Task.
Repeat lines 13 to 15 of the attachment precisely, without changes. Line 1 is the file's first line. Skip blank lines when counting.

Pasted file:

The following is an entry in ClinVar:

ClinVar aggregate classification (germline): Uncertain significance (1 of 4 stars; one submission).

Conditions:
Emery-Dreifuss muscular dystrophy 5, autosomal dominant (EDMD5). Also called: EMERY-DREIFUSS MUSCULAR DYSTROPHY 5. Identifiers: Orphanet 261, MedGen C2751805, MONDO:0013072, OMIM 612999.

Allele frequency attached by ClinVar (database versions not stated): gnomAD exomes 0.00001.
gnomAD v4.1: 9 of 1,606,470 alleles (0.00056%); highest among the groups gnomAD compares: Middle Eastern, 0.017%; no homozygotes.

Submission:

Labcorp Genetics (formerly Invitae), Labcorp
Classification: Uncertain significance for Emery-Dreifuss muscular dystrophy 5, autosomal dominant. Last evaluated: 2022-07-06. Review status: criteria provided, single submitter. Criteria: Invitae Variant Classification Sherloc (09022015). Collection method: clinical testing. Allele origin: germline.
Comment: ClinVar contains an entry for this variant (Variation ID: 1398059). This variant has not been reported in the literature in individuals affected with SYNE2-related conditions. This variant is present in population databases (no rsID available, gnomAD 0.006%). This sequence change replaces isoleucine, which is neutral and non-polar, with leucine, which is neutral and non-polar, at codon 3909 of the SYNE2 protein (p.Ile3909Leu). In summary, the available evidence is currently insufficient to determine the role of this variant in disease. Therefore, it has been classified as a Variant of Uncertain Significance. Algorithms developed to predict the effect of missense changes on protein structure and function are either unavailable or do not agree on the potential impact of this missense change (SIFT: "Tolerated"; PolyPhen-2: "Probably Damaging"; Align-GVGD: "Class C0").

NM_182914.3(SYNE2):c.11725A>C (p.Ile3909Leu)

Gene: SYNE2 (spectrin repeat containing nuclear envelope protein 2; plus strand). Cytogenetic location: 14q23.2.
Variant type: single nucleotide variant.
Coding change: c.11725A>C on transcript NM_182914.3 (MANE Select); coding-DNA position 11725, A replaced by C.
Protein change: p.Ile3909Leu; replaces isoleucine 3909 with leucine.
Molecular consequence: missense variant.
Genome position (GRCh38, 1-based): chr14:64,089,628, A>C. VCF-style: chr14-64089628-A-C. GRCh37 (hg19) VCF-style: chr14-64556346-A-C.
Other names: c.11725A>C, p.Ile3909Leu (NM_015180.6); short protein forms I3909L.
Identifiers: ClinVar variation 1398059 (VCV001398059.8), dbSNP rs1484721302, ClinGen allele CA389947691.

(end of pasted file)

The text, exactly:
Variant type: single nucleotide variant.
Coding change: c.11725A>C on transcript NM_182914.3 (MANE Select); coding-DNA position 11725, A replaced by C.
Protein change: p.Ile3909Leu; replaces isoleucine 3909 with leucine.